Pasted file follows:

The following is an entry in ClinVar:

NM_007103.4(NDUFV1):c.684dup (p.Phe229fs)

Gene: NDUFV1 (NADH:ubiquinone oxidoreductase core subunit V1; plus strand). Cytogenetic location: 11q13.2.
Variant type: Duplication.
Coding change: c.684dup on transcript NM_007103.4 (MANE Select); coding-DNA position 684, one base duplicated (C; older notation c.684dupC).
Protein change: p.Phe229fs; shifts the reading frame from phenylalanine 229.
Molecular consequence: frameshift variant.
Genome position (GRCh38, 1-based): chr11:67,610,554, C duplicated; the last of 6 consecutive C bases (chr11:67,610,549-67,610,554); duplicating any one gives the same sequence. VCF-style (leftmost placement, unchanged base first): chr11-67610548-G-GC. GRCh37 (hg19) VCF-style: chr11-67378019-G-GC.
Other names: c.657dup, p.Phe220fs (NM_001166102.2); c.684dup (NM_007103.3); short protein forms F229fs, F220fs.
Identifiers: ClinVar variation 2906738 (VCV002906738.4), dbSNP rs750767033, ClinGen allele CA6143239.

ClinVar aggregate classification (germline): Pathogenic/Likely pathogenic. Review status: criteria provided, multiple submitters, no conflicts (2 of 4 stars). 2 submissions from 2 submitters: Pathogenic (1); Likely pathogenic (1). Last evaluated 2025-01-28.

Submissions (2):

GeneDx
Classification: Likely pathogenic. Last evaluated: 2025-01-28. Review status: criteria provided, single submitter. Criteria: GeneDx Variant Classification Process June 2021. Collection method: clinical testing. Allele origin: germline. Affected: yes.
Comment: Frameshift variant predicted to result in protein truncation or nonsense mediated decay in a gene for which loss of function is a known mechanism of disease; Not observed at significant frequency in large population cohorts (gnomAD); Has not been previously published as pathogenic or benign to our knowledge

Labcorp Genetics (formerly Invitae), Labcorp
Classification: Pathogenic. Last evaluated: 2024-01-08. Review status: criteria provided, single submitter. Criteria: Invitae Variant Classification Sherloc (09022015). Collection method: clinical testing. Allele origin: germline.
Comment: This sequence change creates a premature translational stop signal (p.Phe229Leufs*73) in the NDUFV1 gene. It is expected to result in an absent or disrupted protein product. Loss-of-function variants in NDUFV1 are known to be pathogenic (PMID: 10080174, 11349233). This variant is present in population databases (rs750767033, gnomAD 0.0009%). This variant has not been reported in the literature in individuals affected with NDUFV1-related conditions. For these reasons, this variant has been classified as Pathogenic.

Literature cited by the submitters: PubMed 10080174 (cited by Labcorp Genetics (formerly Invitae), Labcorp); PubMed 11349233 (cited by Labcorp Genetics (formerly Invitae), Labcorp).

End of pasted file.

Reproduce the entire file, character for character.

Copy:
The following is an entry in ClinVar:

NM_007103.4(NDUFV1):c.684dup (p.Phe229fs)

Gene: NDUFV1 (NADH:ubiquinone oxidoreductase core subunit V1; plus strand). Cytogenetic location: 11q13.2.
Variant type: Duplication.
Coding change: c.684dup on transcript NM_007103.4 (MANE Select); coding-DNA position 684, one base duplicated (C; older notation c.684dupC).
Protein change: p.Phe229fs; shifts the reading frame from phenylalanine 229.
Molecular consequence: frameshift variant.
Genome position (GRCh38, 1-based): chr11:67,610,554, C duplicated; the last of 6 consecutive C bases (chr11:67,610,549-67,610,554); duplicating any one gives the same sequence. VCF-style (leftmost placement, unchanged base first): chr11-67610548-G-GC. GRCh37 (hg19) VCF-style: chr11-67378019-G-GC.
Other names: c.657dup, p.Phe220fs (NM_001166102.2); c.684dup (NM_007103.3); short protein forms F229fs, F220fs.
Identifiers: ClinVar variation 2906738 (VCV002906738.4), dbSNP rs750767033, ClinGen allele CA6143239.

ClinVar aggregate classification (germline): Pathogenic/Likely pathogenic. Review status: criteria provided, multiple submitters, no conflicts (2 of 4 stars). 2 submissions from 2 submitters: Pathogenic (1); Likely pathogenic (1). Last evaluated 2025-01-28.

Submissions (2):

GeneDx
Classification: Likely pathogenic. Last evaluated: 2025-01-28. Review status: criteria provided, single submitter. Criteria: GeneDx Variant Classification Process June 2021. Collection method: clinical testing. Allele origin: germline. Affected: yes.
Comment: Frameshift variant predicted to result in protein truncation or nonsense mediated decay in a gene for which loss of function is a known mechanism of disease; Not observed at significant frequency in large population cohorts (gnomAD); Has not been previously published as pathogenic or benign to our knowledge

Labcorp Genetics (formerly Invitae), Labcorp
Classification: Pathogenic. Last evaluated: 2024-01-08. Review status: criteria provided, single submitter. Criteria: Invitae Variant Classification Sherloc (09022015). Collection method: clinical testing. Allele origin: germline.
Comment: This sequence change creates a premature translational stop signal (p.Phe229Leufs*73) in the NDUFV1 gene. It is expected to result in an absent or disrupted protein product. Loss-of-function variants in NDUFV1 are known to be pathogenic (PMID: 10080174, 11349233). This variant is present in population databases (rs750767033, gnomAD 0.0009%). This variant has not been reported in the literature in individuals affected with NDUFV1-related conditions. For these reasons, this variant has been classified as Pathogenic.

Literature cited by the submitters: PubMed 10080174 (cited by Labcorp Genetics (formerly Invitae), Labcorp); PubMed 11349233 (cited by Labcorp Genetics (formerly Invitae), Labcorp).